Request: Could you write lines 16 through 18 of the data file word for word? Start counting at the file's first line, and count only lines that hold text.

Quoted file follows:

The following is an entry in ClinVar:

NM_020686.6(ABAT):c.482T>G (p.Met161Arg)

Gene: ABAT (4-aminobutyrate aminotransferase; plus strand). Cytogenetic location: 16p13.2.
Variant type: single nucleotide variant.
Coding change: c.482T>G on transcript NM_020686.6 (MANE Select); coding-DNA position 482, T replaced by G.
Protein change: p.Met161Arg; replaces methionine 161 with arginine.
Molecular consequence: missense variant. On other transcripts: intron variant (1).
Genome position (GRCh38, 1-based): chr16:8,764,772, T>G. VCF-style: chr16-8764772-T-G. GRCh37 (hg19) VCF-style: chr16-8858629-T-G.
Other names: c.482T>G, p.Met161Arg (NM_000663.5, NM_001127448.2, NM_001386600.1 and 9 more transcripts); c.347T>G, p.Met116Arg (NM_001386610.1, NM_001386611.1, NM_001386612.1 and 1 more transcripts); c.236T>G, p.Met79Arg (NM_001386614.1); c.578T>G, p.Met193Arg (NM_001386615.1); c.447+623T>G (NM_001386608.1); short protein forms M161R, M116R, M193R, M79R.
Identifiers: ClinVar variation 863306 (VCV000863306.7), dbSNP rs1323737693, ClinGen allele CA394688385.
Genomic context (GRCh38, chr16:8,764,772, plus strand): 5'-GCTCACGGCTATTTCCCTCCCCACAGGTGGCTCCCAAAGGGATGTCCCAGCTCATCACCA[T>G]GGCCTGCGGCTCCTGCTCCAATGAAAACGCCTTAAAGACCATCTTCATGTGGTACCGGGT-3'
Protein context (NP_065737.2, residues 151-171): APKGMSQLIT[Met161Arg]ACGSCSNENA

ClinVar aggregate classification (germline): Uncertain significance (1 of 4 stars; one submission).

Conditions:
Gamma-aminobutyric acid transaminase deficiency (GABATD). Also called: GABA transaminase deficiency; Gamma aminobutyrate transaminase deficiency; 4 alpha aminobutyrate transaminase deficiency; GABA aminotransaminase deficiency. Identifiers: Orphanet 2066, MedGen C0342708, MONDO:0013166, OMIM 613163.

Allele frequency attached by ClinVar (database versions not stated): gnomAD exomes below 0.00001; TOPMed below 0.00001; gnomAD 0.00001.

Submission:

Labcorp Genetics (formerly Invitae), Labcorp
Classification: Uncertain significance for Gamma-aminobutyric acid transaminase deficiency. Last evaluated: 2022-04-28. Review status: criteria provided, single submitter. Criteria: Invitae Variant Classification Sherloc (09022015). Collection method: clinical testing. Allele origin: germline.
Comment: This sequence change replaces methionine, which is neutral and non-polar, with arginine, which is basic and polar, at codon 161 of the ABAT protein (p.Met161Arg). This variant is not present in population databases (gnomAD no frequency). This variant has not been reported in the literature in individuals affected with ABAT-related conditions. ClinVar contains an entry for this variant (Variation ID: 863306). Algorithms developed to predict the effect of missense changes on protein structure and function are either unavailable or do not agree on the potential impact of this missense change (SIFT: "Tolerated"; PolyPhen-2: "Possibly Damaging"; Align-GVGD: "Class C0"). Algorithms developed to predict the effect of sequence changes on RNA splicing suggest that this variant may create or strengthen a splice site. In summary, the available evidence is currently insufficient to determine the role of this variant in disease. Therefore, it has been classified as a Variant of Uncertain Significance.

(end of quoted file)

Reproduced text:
Allele frequency attached by ClinVar (database versions not stated): gnomAD exomes below 0.00001; TOPMed below 0.00001; gnomAD 0.00001.

Submission:

Labcorp Genetics (formerly Invitae), Labcorp